The practice of placing various language manual pages in appropriate subdirectories of /usr/share/man also applies to the other manual page hierarchies, such as /usr/local/man and /usr/X11R6/man. (This portion of the standard also applies later in the section on the optional /var/cache/man structure.)
This directory contains miscellaneous architecture-independent files which don't require a separate subdirectory under /usr/share.
The following files, or symbolic links to files, must be in /usr/share/misc, if the corresponding subsystem is installed:
File Description ascii ASCII character set table (optional) magic Default list of magic numbers for the file command (optional) termcap Terminal capability database (optional) termcap.db Terminal capability database (optional)
Other (application-specific) files may appear here, but a distributor may place them in /usr/lib at their discretion. 
/usr/share/sgml contains architecture-independent files used by SGML applications, such as ordinary catalogs (not the centralized ones, see /etc/sgml), DTDs, entities, or style sheets.
The following directories, or symbolic links to directories, must be in /usr/share/sgml, if the corresponding subsystem is installed:
Directory Description docbook docbook DTD (optional) tei tei DTD (optional) html html DTD (optional) mathml mathml DTD (optional)
Other files that are not specific to a given DTD may reside in their own subdirectory.
/usr/share/xml contains architecture-independent files used by XML applications, such as ordinary catalogs (not the centralized ones, see /etc/sgml), DTDs, entities, or style sheets.
The following directories, or symbolic links to directories, must be in /usr/share/xml, if the corresponding subsystem is installed:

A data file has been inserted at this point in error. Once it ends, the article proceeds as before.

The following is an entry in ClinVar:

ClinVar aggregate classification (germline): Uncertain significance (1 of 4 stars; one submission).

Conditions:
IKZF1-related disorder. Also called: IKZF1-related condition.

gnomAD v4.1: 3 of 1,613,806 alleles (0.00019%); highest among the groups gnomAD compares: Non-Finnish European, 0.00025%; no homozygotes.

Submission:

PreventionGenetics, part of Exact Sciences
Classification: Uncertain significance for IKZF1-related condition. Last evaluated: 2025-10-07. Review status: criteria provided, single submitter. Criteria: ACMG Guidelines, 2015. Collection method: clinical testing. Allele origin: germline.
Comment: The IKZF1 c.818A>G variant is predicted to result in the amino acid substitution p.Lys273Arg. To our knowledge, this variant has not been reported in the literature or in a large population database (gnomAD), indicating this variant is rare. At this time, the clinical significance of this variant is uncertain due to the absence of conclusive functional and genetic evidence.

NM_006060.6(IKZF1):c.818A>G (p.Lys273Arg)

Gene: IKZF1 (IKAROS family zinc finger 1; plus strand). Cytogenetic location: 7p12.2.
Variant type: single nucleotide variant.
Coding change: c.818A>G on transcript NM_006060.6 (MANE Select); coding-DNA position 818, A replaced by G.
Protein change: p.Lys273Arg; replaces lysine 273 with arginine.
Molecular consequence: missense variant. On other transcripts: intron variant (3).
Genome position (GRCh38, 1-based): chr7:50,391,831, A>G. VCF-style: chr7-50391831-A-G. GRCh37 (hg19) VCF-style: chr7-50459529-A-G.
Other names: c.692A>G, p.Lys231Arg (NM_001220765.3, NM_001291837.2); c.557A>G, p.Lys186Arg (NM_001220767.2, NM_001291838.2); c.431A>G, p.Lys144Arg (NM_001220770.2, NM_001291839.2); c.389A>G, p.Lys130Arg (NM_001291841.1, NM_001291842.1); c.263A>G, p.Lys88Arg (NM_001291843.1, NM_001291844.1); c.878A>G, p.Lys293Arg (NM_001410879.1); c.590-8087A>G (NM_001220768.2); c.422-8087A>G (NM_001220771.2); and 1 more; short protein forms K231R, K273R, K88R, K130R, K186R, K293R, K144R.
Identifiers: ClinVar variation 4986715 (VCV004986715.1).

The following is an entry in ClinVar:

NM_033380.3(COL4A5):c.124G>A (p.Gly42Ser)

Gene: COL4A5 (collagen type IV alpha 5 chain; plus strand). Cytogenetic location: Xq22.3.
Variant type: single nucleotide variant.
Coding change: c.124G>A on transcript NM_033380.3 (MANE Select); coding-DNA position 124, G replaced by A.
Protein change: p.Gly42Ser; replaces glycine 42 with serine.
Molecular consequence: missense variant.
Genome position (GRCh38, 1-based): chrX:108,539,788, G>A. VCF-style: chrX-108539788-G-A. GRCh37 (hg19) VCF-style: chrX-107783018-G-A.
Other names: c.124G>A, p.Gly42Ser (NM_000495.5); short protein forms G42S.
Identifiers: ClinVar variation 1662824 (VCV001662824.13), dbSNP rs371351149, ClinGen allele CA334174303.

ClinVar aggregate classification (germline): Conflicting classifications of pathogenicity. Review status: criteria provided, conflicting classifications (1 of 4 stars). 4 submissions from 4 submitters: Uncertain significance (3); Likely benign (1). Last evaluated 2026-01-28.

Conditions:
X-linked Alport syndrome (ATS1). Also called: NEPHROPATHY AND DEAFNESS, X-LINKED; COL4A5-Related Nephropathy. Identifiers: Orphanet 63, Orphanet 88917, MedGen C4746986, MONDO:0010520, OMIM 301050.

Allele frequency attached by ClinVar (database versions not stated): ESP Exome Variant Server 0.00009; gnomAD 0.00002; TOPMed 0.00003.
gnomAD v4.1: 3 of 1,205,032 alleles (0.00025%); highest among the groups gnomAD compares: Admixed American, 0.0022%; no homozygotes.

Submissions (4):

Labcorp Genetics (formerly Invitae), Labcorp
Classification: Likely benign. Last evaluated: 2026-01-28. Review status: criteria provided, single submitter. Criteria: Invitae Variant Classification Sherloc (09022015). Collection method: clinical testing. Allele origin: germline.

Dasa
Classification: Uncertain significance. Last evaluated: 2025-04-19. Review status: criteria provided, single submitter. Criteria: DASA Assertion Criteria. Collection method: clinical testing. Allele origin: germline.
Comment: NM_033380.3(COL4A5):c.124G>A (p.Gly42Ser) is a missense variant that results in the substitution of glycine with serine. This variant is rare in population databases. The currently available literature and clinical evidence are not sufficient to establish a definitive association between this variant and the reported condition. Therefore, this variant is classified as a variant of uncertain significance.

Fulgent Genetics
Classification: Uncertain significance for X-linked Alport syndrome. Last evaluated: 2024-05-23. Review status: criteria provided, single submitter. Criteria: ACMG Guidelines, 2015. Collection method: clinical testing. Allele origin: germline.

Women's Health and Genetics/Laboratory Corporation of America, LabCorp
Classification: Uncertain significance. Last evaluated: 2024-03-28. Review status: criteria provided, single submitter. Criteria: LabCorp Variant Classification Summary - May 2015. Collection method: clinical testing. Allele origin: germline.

Directory Description docbook docbook XML DTD (optional) xhtml XHTML DTD (optional) mathml MathML DTD (optional)
/usr/src : Source code
In Funtoo and Gentoo Linux, kernel source code is stored in /usr/src. /usr/src/linux is a symbolic link that points to the current version of the Linux kernel that third-party (externally packaged) kernel module ebuilds should be compiled against.
The eselect command can be used to inspect or change the setting of the /usr/src/linux symlink:
ninja1 portage-funtoo # eselect kernel list Available kernel symlink targets:  linux-2.6.18-openvz-028.068.9 *
installsources feature is enabled, Portage will put the source code in
/usr/src/debug in a subdirectory based on the package atom.
- Examples of such configuration files include Xconfig, XF86Config, or system.twmrc)
- Miscellaneous architecture-independent application-specific static files and subdirectories must be placed in /usr/share.
- For example, the perl5 subdirectory for Perl 5 modules and libraries.
- Some executable commands such as makewhatis and sendmail have also been traditionally placed in /usr/lib. makewhatis is an internal binary and must be placed in a binary directory; users access only catman. Newer sendmail binaries are now placed by default in /usr/sbin. Additionally, systems using a sendmail-compatible mail transfer agent must provide /usr/sbin/sendmail as a symbolic link to the appropriate executable.
- Locally installed system administration programs should be placed in /usr/local/sbin.
- Much of this data originally lived in /usr (man, doc) or /usr/lib (dict, terminfo, zoneinfo).
- Obviously, there are no manual pages in / because they are not required at boot time nor are they required in emergencies. Really.
- For example, if /usr/local/man has no manual pages in section 4 (Devices), then /usr/local/man/man4 may be omitted.
- A major exception to this rule is the United Kingdom, which is `GB' in the ISO 3166, but `UK' for most email addresses.
- Some such files include: airport, birthtoken, eqnchar, getopt, gprof.callg, gprof.flat, inter.phone, ipfw.samp.filters, ipfw.samp.scripts, keycap.pcvt, mail.help, mail.tildehelp, man.template, map3270, mdoc.template, more.help, na.phone, nslookup.help, operator, scsi_modes, sendmail.hf, style, units.lib, vgrindefs, vgrindefs.db, zipcodes